try makeBlob(from: contentsOf).write(to: storageUrl, atomically: true, encoding: .utf8)

  //Do you need appends to be atomic? That is, as supported by the O_APPEND flag for open.
  public func append(_ item: Element) async throws {
    if let data = "\(separator)\(item.description)".data(using: encoding) {
      try appendData(data: data)
    } else {
      throw PersistorError.stringNotDataEncodable

  public func append(contentsOf: [Element]) async throws {
    if let data = "\(separator)\(makeBlob(from: contentsOf))".data(using: encoding) {
      try appendData(data: data)
    } else {
      throw PersistorError.stringNotDataEncodable

  private func appendData(data: Data) throws {
    let fileHandle = try FileHandle(forWritingTo: storageUrl)

  //this is async for the actor, not the file i/o
  @available(macOS 13.0, iOS 16.0, *)
  public func retrieve() async throws -> [Element] {
    let string = try String(contentsOf: storageUrl)
    return string.split(separator: separator).compactMap({

  @available(macOS 13.0, iOS 16.0, *)
  public func retrieveAvailable() async -> [Element] {
    do {
      return try await retrieve()
    } catch {
      return []

  public func lastModified() throws -> Date {
    //works in linux?
    //if let date = try storageUrl.resourceValues(forKeys: [.contentModificationDateKey]).contentModificationDate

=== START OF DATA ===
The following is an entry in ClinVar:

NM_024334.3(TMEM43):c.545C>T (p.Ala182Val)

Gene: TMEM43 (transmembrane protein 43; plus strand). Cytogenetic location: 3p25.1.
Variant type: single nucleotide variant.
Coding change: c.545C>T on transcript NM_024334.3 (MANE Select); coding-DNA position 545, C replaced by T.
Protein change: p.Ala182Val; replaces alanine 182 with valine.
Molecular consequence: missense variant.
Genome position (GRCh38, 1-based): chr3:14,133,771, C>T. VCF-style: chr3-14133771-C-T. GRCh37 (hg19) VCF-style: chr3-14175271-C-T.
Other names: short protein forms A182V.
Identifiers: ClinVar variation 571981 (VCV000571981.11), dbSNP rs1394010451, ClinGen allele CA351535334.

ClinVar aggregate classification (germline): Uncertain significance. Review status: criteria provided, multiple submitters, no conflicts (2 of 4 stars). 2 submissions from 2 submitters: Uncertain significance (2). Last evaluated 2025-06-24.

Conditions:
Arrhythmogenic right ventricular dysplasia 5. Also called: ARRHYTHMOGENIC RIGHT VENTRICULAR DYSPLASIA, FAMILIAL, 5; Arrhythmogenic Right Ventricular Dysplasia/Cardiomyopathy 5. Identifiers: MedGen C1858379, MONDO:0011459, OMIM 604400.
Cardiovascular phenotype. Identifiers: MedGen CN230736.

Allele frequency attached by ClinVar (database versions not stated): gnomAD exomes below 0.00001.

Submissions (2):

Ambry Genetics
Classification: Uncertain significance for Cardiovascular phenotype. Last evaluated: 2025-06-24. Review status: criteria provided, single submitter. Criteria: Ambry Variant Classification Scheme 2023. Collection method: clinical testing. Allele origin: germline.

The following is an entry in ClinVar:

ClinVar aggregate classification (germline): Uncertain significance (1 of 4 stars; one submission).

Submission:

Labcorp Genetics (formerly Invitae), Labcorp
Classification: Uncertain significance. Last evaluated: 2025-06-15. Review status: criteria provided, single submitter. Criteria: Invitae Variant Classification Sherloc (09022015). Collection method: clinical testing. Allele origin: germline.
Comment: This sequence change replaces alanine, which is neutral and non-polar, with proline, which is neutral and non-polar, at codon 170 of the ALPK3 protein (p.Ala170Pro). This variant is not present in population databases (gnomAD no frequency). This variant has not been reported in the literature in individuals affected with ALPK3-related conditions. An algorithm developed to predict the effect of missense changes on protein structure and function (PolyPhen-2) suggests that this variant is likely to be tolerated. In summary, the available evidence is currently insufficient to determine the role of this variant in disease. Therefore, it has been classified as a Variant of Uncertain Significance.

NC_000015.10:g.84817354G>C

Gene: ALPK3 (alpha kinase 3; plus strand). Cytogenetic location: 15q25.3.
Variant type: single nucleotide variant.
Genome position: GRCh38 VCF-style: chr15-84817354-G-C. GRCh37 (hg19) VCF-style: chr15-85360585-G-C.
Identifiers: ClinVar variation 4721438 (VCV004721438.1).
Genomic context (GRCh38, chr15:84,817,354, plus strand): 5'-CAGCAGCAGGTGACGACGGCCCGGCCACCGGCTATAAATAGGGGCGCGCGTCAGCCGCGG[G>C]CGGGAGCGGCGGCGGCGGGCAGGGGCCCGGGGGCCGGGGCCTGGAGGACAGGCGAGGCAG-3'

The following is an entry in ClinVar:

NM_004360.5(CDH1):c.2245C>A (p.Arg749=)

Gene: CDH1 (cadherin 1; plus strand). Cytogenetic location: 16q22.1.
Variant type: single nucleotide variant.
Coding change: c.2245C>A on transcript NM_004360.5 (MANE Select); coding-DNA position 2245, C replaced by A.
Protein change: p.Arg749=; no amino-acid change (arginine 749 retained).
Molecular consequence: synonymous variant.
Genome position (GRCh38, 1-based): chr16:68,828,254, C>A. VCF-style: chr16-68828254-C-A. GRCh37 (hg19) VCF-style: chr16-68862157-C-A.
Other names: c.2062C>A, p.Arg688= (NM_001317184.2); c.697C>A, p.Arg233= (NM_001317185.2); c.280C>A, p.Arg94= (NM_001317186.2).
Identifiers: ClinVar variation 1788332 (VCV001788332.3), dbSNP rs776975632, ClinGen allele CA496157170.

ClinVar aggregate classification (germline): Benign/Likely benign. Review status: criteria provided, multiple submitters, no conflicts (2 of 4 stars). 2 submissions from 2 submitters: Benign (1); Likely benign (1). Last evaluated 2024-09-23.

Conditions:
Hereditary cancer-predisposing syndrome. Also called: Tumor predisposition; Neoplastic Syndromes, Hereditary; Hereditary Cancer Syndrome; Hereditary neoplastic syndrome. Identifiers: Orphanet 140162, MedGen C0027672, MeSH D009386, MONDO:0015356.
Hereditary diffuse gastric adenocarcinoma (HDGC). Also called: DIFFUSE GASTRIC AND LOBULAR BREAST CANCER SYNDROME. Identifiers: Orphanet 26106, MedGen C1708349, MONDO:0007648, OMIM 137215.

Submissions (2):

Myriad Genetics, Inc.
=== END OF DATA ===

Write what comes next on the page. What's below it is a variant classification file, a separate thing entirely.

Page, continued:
let attribute = try fm.attributesOfItem(atPath: storageUrl.path)
    if let date = attribute[FileAttributeKey.modificationDate] as? Date {
      return date
    } else {
      throw PersistorError.fileAttributeUnavailable("modificationDate")

  //The corresponding value is an NSNumber object containing an unsigned long long.
  //If the file has a resource fork, the returned value does not include the size of the resource fork.
  public func size() throws -> Int {
    let attribute = try FileManager.default.attributesOfItem(atPath: storageUrl.path)
    if let size = attribute[FileAttributeKey.size] as? Int {
      return size
    } else {
      throw PersistorError.fileAttributeUnavailable("size")

#if os(Linux)
  import Foundation

  //TODO: isDirectory one, too.
  extension URL {
    public func appending(path: String) -> Self {


Things to think about when saving Data

The journalism classic article checklist “Who, what, when, where, why?” provides just as much utility when trying to decide how and if to save certain data.

This is just a quick mental dump of what’s in the back of my mind when picking a mechanism to store data.

This article is part of a series.